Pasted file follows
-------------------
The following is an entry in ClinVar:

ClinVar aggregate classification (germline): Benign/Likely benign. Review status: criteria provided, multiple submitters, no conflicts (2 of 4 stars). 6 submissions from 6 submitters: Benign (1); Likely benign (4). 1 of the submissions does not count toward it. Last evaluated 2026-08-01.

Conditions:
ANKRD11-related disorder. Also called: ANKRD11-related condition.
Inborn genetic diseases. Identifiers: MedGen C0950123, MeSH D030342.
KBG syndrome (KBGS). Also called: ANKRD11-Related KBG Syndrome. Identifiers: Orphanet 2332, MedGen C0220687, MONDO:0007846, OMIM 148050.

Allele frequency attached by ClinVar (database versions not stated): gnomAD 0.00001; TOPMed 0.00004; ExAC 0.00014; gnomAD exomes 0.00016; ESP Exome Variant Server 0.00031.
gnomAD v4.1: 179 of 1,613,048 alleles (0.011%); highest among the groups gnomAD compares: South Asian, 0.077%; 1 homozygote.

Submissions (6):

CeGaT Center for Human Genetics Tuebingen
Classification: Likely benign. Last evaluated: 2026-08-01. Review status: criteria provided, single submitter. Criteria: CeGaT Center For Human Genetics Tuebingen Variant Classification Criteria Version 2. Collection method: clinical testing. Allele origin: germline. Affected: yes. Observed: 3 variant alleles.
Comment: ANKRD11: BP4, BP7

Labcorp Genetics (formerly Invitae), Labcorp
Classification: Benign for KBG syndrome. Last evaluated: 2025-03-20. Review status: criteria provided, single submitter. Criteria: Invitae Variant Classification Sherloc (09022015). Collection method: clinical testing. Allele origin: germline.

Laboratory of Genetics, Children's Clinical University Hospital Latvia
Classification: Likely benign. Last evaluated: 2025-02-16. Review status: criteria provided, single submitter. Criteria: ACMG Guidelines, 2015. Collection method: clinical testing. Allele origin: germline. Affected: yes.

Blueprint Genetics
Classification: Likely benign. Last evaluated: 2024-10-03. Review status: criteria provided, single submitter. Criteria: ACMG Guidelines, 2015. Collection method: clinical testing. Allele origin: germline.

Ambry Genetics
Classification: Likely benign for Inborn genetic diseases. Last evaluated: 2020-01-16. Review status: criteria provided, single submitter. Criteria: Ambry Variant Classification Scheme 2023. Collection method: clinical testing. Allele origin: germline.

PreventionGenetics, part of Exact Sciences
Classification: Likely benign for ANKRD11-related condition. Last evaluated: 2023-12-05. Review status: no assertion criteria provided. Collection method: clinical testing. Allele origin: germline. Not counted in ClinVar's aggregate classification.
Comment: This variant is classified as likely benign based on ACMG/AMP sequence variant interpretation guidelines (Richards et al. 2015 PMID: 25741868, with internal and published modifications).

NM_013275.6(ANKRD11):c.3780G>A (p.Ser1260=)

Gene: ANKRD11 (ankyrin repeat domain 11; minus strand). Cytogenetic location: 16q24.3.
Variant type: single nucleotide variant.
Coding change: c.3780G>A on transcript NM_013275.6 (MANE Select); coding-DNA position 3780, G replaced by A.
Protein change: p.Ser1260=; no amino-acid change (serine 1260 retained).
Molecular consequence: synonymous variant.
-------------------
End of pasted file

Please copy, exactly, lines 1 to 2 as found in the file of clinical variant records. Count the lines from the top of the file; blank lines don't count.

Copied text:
The following is an entry in ClinVar:

ClinVar aggregate classification (germline): Benign/Likely benign. Review status: criteria provided, multiple submitters, no conflicts (2 of 4 stars). 6 submissions from 6 submitters: Benign (1); Likely benign (4). 1 of the submissions does not count toward it. Last evaluated 2026-08-01.